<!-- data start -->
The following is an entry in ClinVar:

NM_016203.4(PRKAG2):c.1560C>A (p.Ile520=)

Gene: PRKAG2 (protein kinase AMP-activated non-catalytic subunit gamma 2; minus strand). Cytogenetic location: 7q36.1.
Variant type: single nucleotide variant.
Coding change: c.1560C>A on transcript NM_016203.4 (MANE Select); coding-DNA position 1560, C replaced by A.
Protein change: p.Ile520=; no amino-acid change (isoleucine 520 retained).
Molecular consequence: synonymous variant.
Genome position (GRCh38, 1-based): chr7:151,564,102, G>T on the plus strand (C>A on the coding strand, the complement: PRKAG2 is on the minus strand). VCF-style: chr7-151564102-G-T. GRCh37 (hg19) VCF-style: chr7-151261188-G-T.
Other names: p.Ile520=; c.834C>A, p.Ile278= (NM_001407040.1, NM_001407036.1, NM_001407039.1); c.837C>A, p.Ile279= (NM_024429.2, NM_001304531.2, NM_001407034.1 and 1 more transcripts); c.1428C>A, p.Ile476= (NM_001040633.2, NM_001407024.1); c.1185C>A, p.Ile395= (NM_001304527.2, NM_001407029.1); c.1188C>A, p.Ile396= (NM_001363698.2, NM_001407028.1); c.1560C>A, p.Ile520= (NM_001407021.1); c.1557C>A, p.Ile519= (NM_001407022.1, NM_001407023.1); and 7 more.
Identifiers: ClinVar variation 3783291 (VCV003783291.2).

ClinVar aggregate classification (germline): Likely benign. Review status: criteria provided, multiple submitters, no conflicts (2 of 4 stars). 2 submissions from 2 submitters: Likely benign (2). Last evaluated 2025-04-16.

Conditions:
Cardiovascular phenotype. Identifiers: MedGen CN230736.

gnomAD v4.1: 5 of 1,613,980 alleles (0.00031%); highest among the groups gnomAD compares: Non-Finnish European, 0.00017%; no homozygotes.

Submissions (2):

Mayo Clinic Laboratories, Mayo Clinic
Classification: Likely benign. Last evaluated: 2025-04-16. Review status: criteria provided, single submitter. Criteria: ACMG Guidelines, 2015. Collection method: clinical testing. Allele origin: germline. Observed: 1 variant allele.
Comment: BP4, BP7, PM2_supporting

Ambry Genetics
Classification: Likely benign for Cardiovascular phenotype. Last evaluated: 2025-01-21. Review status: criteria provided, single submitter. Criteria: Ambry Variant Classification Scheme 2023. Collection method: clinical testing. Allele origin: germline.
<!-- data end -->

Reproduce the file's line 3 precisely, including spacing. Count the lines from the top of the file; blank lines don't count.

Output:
Gene: PRKAG2 (protein kinase AMP-activated non-catalytic subunit gamma 2; minus strand). Cytogenetic location: 7q36.1.